Phase 2 Clinical Evidence

International Journal of Medical Sciences
Celleno L, et al. A dietary supplement containing standardized Phaseolus vulgaris extract influences body composition of overweight men and women. 2007 4(1):45-52. 

Topic: 
Can white bean extract help overweight adults lose weight?

Background:
White bean extract is believed to promote weight loss by interfering with the digestion of carbohydrates.

Study Type:
Human clinical intervention trial

Study Design:
Randomized, double-blind, placebo-controlled. Subjects took white bean extract or a placebo before a carbohydrate-rich meal, were weighed and had other body measurements taken.

Subjects:
60 slightly overweight subjects, whose weight had been stable for at least 6 months

Dosage:
445 mg/day for 30 days

Results:
Compared to subjects in the placebo group, subjects in the treatment group had greater reductions in weight, BMI, fat mass, adipose tissue thickness, and the circumference of their waists, hips, and thighs. On average, they lost almost 4.5 lbs of fat while maintaining lean body tissue.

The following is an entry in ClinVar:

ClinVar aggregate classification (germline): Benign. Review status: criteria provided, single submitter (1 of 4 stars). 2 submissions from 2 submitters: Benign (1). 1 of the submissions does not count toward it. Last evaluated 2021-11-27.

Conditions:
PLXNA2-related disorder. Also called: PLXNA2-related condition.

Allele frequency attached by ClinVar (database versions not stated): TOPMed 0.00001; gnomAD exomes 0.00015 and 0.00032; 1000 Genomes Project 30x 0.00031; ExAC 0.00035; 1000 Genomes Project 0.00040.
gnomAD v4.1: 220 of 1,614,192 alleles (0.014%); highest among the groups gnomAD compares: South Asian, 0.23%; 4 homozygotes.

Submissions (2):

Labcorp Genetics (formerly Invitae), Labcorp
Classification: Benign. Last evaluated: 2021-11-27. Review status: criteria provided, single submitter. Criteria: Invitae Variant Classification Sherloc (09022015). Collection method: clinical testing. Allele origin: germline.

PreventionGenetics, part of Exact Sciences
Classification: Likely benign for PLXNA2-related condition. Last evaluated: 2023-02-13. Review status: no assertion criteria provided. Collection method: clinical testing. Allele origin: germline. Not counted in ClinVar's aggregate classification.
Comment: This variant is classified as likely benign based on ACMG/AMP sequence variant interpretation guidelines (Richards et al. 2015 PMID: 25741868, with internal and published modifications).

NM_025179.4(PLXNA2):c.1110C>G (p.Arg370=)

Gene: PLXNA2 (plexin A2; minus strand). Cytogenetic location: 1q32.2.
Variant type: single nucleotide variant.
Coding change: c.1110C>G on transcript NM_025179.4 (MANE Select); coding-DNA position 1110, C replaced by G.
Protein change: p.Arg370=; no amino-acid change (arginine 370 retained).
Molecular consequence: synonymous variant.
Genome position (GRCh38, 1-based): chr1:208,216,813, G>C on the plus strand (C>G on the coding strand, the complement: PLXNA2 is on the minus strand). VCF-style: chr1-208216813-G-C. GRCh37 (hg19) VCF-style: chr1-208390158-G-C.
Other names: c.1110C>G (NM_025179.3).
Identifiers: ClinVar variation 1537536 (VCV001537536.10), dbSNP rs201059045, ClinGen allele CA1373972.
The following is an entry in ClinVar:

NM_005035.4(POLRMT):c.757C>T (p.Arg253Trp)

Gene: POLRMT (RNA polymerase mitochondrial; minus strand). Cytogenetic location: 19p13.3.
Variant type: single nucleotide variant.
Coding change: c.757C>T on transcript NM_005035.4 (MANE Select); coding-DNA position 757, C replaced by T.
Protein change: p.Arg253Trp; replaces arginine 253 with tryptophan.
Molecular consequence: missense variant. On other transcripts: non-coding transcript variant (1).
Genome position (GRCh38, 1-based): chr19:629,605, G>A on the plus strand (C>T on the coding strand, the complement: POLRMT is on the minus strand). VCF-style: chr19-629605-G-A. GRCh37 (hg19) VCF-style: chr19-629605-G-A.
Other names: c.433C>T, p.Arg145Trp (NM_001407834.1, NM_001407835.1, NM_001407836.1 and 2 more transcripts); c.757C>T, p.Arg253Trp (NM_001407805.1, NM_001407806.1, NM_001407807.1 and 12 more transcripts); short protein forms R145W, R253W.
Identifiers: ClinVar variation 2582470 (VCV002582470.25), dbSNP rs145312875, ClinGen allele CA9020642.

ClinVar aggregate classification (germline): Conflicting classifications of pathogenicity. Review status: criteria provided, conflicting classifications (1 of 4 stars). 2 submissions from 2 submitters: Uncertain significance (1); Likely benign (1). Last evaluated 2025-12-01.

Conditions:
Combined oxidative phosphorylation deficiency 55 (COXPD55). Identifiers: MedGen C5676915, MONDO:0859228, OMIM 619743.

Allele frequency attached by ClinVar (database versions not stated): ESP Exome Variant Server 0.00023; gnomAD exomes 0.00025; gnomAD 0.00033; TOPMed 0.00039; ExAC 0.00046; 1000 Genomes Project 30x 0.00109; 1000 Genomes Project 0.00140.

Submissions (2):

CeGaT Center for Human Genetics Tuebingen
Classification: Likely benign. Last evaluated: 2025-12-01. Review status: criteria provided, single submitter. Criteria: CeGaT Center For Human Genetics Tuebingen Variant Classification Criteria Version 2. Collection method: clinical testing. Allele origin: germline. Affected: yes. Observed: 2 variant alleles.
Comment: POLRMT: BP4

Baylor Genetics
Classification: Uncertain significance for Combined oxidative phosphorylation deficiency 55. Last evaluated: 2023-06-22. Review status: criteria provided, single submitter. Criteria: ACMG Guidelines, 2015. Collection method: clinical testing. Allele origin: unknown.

Conclusion:
Compared to subjects in the placebo group, subjects in the treatment group had greater reductions in weight, BMI, fat mass, adipose tissue thickness, and the circumference of their waists, hips, and thighs. On average, they lost almost 4.5 lbs of fat while maintaining lean body tissue. 

The Open Nutraceuticals Journal 
Vinson J, Hassan A, and Shuta D. Investigation of an Amylase Inhibitor on Human Glucose Absorption after Starch Consumption. 2009;2:88-91. 

Topic: 
How effective is white bean extract at inhibiting carbohydrate absorption?

Background:
Blocking the absorption of carbohydrates can reduce calorie intake and promote weight loss. In vitro studies have shown white bean extract can inhibit the action of amylase, an extract that converts starches to sugars. How effective is white bean extract at reducing carbohydrate absorption (as glucose) in humans?

Study Type:
Human clinical observation trial

Study Design:
In the first phase of the trial, subjects fasted and then consumed bread and margarine with and without white bean extract. Their carbohydrate absorption was measured as area under the plasma glucose time curve. In the second phase of the trial, subjects ate a full meal, with and without the white bean extract, after which their glucose levels were measured.

Subjects:
11 subjects in first phase, 7 subjects in second phase

Dosage:
In the first phase, subjects who took the white bean extract absorbed 66% less carbohydrate (as glucose). In second phase, carbohydrate absorption was reduced by a non-significant 28-41%. Thus, the decrease in absorption was dose-dependent.